The MMR section 7A service specification sets out that providers are required to make the MMR available to women of child bearing age who are unvaccinated or partially vaccinated for rubella and other adults and children who have no history of MMR vaccination, or incomplete immunisation status.

Existing opportunities should be taken for checking the status and administration of MMR vaccination (two doses if needed) for:

  • all children and young adults who have not been vaccinated
  • new entrants to the UK at General Practice registration consultation
  • postnatal women through health visiting assessments and six week maternal checks
  • women accessing preconceptual; fertility or miscarriage and termination services

What you can advise patients

If pregnant women request Rubella testing, they should be advised that it is no longer part of the NHS antenatal screening programme; that they should check whether they have had 2 x MMR vaccinations, and if they have not, book an appointment to have a MMR vaccination at the 6 weeks post-natal check.

Check all new entrants from EU have had x2 MMR

PHE have published the following resources which can be given to patients:

https://assets.publishing.service.gov.uk/government/uploads/system/uploads/attachment_data/file/696849/Screening_tests_for_you_and_your_baby.pdf

References

https://phescreening.blog.gov.uk/wp-content/uploads/sites/152/2016/03/Gateway-letter-cessation-date-for-antenatal-rubella-screening.pdf

http://legacy.screening.nhs.uk/rubellasusceptibility


PVSA Request Form *UPDATE*

April 24th, 2018

Please use updated PVSA request form for all future PVSA requests.


Important recommendations for implementation of Whole Genome Sequencing in the NHS published

April 23rd, 2018

The House of Commons Science and Technology Committee have published their report “Genomics and genome editing in the NHS” on the use of whole genome sequencing (WGS) within the NHS. It includes important recommendations for the UK government which will have significant implications for patients, clinicians, NHS genetic/genomic diagnostic services and the UK genomics industry.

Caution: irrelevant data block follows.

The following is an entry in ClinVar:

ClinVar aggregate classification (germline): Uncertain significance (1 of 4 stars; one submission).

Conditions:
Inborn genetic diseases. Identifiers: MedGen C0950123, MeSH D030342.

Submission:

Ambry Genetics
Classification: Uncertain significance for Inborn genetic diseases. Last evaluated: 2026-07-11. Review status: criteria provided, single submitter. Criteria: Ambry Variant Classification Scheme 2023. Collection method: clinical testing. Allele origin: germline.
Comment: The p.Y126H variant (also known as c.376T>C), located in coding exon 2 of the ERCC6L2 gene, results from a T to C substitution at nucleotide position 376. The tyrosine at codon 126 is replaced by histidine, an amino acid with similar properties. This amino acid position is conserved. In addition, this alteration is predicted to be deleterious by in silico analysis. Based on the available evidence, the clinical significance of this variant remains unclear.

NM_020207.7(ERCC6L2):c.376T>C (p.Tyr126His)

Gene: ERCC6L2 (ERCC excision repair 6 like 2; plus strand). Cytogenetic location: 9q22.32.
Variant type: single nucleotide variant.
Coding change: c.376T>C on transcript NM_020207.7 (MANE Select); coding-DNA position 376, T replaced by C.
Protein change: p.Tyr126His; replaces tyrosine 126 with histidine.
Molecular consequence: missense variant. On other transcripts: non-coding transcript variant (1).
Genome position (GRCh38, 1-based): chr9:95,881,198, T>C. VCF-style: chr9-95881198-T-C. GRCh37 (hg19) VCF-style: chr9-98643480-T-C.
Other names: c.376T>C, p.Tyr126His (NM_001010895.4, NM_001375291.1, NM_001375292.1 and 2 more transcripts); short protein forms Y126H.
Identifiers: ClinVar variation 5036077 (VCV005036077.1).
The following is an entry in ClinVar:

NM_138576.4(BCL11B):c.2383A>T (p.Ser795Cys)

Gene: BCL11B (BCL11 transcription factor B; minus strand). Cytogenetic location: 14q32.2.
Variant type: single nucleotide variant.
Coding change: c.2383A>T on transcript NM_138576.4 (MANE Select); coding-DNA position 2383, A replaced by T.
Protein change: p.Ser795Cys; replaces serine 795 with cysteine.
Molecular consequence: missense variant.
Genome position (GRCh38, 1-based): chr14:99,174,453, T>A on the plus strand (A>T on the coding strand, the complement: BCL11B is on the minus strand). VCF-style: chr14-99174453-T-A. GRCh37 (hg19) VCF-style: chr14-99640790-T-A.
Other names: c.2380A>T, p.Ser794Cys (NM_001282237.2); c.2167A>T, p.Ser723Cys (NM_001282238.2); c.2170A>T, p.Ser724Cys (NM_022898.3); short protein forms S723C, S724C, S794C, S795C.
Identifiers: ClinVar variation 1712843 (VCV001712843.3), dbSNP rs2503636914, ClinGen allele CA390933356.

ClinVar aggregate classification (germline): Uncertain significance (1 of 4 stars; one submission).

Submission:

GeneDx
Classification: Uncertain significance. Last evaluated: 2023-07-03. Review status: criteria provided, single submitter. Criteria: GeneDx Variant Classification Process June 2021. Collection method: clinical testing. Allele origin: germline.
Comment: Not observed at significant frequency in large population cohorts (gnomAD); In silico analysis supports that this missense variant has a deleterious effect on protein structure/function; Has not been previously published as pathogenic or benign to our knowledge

The report has been authored following consultations with NHS genetics services (including Professor Sian Ellard, Head of the Department of Molecular Genetics in Exeter), experts in UK genomics research and industry, patient advocacy groups and independent think tanks at several science and technology select committee hearings and information gathered from other sources, such as the Chief Medical Officer’s “Generation Genome” report (published July 2017).

Full details of the report can be found using the above link or a short summary is available on the Genetics News Page.


Microbiology News Update – Minor changes to Urine Culture Methodology

March 13th, 2018

As part of our commitment to continually improve our diagnostic capacity, we are making some changes to urine culture to bring us into line with the National Standard Methods (NSM).

Please continue to use the PHE Urinary Tract Infection guideline when evaluating patients with potential UTIs (though this is being updated shortly)

https://www.gov.uk/government/uploads/system/uploads/attachment_data/file/619772/Urinary_tract_infection_UTI_guidance.pdf

The changes are:

  1. Introduction of chromogenic agar to improve our identification of urinary coliforms.
  2. We are limiting our confirmatory testing for resistance markers. These 2 changes will enable us to issue more results at ~ 24 hours.
  3. Alteration to the cut-offs used to define significant bacteriuria in line with NSM. This will mean you will see different colony counts on the results; we will still only report significant bacteriuria. The advice on whether to treat remains unchanged (i.e. Treat SYMPTOMATIC cases only except in pregnancy)
  4. We have amended the electronic ordering – hopefully the questions are now more relevant and easier to complete (GP Ordercoms will be available in the next 12 months).
  5. You do not need to add the result of a dipstick to the request, but please include planned and previous antibiotic therapy in the clinical details, so we can tailor our result to your patient.

We are always pleased to receive feedback (good and bad) so please contact me if you want to discuss these changes.

Cressida Auckland,  Consultant Medical Microbiologist

cressida.auckland@nhs.net